We're still a good ways off from the mood that dominated in the dark days of late-2008 and early 2009, but fear is palpable in the markets right now. So can investors look to consumer goods giant Procter & Gamble
For the its fiscal fourth quarter, P&G reported sales of $20.86 billion, up 10% from 2010 and diluted earnings per share of $0.84, which was an 18% increase from last year. Both the top and bottom line vaulted the expectations of Wall Street analysts who were anticipating per-share profit of $0.82 on revenue of $20.63 billion. While that may sound pretty great, it isn't all sunshine and lollipops in P&G's world right now.
As last week's market action clearly demonstrated, investors are worried about global economic growth. And they're not alone. Procter & Gamble's management is concerned about slowing growth -- particularly in developed markets like Europe and the U.S. These concerns may only be further fueled by Standard & Poor's controversial downgrade of the U.S.'s debt rating.
Meanwhile, the company continues to face mounting pressure from rising commodity prices. Prices of many of the basic materials that P&G uses to make its products have been steadily rising and eating into the company's gross margin. These costs alone are expected to rise by $1.8 billion for P&G next year.
As with the economic picture, P&G isn't alone in facing the commodity challenge. Tuning into any of the recent earnings reports in the consumer goods sector -- from Colgate-Palmolive
While misery may love company, this doesn't make it a whole lot easier on P&G. The company has to walk a careful line when it comes to price increases. Forgo price increases and it'll draw the wrath of investors -- many of whom invest in P&G specifically because the strong brands should give it the ability to raise prices -- while hefty price increases could push still-strapped consumers into the arms of cheaper private-label goods.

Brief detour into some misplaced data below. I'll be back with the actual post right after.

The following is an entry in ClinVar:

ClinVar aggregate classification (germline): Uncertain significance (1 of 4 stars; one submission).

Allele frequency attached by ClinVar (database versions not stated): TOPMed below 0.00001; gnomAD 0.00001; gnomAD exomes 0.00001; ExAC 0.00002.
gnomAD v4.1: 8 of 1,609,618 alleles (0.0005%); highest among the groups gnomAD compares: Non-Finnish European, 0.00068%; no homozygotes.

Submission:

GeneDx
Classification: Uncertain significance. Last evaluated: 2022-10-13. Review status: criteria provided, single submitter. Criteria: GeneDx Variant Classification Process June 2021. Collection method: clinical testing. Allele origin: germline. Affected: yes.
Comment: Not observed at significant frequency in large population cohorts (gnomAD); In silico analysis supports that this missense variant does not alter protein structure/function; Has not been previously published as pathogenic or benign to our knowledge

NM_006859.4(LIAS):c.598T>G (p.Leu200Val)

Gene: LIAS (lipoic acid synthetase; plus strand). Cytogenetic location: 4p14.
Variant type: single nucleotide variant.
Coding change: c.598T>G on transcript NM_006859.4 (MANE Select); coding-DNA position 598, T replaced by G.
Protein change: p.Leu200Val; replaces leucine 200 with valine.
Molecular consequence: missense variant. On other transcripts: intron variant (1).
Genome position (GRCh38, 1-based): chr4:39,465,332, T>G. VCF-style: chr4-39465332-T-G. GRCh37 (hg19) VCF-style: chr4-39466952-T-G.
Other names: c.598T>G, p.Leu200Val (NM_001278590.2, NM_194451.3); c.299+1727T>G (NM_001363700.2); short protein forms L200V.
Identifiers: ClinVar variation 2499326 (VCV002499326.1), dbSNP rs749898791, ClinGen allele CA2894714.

These challenges contributed to a relatively muted fiscal 2012 outlook from P&G. Management provided a wide guidance range, saying that it expects organic sales growth of 3% to 6% and core earnings-per-share growth of 6% to 10%. At the midpoint, the EPS range of $4.17 to $4.33 is a penny below what analysts had been forecasting.
Forget all of that
Those are very real challenges for P&G, but I don't think investors need to be particularly concerned right now. With fear starting to course through investors' veins, there may be a so-called "flight to quality" where investors start to hunker down and look for the safest investments out there. With a strong, stable business, a price-to-earnings ratio well below its range over the past decade, and a 3.5% dividend, P&G may start flashing on many scared investors' radars.
While that may be a relatively short-term storyline for P&G, the bigger picture still looks good as well. The company has a very strong and growing footprint in some of the highest-growth economies around the world and some of the strongest consumer brands of any of the major branded-goods companies.
You're not going to wow too many people at cocktail parties talking about your Procter & Gamble stock, but as a stable, core holding of your portfolio, you could do a lot worse than P&G.
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